Lost sleep leads to loss of brain cells, study suggests
Sleep loss may be more serious than previously thought, causing a permanent loss of brain cells, research suggests. In mice, prolonged lack of sleep led to 25% of certain brain cells dying, according to a study in The Journal of Neuroscience. If the same is true in humans, it may be futile to try to catch up on missed sleep, say US scientists.
They think it may one day be possible to develop a drug to protect the brain from the side-effects of lost sleep. The study, published in The Journal of Neuroscience, looked at lab mice that were kept awake to replicate the kind of sleep loss common in modern life, through night shifts or long hours in the office.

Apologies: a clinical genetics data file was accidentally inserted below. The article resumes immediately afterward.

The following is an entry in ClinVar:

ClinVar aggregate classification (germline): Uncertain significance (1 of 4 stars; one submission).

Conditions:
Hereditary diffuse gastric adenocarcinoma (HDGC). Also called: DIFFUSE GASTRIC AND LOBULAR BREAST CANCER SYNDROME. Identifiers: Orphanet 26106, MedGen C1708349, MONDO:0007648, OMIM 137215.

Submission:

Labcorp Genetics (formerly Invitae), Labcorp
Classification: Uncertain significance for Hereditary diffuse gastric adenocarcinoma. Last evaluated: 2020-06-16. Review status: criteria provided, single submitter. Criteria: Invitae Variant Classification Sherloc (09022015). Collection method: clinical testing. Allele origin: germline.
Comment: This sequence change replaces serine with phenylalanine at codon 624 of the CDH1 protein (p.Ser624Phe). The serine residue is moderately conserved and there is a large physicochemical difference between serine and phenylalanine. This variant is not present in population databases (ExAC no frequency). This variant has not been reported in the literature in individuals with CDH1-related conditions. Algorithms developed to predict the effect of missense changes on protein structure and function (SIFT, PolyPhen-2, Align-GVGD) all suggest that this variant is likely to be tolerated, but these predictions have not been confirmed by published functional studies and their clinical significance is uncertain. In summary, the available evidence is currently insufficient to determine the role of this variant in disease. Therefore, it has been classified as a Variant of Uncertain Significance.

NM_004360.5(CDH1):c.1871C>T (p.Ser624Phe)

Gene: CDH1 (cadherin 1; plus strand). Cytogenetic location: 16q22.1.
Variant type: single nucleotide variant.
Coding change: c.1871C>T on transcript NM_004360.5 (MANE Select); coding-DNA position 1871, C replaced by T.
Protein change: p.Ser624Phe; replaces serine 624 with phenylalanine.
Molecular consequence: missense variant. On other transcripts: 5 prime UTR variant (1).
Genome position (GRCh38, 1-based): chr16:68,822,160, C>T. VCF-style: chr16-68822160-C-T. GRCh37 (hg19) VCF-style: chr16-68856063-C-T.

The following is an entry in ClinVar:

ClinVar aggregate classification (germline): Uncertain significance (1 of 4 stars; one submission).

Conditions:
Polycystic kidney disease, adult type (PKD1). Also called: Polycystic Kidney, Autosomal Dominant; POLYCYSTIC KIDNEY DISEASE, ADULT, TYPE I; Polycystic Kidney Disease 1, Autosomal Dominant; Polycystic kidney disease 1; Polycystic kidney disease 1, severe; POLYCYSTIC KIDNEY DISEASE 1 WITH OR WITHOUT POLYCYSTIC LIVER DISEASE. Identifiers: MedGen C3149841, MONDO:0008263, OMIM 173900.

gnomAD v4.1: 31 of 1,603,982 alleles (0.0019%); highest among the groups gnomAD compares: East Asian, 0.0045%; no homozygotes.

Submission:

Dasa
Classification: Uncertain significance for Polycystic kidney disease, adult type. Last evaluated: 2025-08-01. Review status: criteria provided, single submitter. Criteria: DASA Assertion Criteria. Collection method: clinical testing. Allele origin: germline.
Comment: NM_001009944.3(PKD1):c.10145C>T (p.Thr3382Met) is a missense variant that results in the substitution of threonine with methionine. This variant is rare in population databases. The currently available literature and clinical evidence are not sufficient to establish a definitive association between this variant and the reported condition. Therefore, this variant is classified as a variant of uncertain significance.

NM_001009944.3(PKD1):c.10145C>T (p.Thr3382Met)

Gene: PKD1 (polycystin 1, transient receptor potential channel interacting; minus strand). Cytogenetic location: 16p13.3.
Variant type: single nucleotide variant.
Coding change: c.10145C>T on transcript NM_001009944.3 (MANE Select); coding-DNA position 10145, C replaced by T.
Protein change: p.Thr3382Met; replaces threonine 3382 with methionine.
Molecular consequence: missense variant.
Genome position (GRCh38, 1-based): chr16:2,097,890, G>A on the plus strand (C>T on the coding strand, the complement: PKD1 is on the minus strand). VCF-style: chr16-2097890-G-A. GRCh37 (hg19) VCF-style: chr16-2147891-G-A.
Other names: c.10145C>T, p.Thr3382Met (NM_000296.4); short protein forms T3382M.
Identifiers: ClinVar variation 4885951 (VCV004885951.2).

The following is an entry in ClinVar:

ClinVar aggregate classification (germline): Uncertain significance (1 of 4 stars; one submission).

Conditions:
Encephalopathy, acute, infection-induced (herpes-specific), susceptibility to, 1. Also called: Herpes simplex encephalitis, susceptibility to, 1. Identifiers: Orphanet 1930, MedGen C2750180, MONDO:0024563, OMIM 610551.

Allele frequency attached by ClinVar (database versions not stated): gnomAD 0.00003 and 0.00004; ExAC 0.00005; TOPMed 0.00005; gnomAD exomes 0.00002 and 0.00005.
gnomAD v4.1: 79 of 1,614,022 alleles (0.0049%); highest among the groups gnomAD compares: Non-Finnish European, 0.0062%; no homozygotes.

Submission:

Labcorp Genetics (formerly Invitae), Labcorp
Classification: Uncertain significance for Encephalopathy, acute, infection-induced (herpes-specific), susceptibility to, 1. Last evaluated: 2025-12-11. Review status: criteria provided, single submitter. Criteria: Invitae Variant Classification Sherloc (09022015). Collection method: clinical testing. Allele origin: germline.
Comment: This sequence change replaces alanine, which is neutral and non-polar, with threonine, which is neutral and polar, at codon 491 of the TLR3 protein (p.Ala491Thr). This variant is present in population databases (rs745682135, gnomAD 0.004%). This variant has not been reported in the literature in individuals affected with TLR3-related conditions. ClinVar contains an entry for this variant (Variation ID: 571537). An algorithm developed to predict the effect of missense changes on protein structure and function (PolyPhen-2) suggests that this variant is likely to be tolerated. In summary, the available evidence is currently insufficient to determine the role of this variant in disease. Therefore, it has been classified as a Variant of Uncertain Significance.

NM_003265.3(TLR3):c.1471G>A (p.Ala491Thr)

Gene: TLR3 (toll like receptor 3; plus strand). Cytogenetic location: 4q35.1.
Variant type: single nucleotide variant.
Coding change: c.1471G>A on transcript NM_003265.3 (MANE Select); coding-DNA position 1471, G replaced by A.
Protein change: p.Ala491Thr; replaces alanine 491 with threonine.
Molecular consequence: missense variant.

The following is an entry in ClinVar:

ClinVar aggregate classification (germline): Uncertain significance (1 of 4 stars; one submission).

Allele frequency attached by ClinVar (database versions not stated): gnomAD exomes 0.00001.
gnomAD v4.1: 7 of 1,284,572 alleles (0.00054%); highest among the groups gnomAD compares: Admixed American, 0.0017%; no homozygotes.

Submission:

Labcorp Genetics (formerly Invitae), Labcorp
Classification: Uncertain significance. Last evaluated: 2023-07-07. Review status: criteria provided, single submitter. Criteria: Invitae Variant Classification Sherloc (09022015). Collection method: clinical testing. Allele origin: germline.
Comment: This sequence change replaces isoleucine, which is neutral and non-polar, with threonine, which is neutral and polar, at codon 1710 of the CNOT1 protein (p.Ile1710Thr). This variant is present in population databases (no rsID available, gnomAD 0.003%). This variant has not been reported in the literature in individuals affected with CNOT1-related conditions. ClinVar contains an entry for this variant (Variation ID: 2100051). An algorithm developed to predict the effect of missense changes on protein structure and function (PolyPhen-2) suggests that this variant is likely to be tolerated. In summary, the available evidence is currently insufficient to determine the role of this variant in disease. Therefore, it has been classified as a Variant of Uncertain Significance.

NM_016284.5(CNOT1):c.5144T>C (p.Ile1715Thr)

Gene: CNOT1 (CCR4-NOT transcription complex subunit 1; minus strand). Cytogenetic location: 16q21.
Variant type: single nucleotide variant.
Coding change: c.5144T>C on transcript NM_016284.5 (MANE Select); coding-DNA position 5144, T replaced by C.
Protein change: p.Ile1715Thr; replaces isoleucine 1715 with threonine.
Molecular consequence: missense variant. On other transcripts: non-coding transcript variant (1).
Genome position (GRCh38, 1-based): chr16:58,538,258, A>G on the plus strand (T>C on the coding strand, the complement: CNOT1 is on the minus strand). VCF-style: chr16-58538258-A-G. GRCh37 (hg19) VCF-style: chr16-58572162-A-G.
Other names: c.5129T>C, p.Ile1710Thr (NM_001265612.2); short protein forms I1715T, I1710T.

A team at the University of Pennsylvania School of Medicine studied certain brain cells which are involved in keeping the brain alert. After several days of sleep patterns similar to those followed by night workers - three days of night shifts with only four to five hours sleep in 24 hours - the mice lost 25% of the brain cells, in part of the brain stem.
The researchers say this is the first evidence that sleep loss can lead to a loss of brain cells. But they add that more work needs to be done to find out if people who miss out on sleep might also be at risk of permanent damage. Prof Sigrid Veasey of the Center for Sleep and Circadian Neurobiology, told BBC News: "We now have evidence that sleep loss can lead to irreversible injury.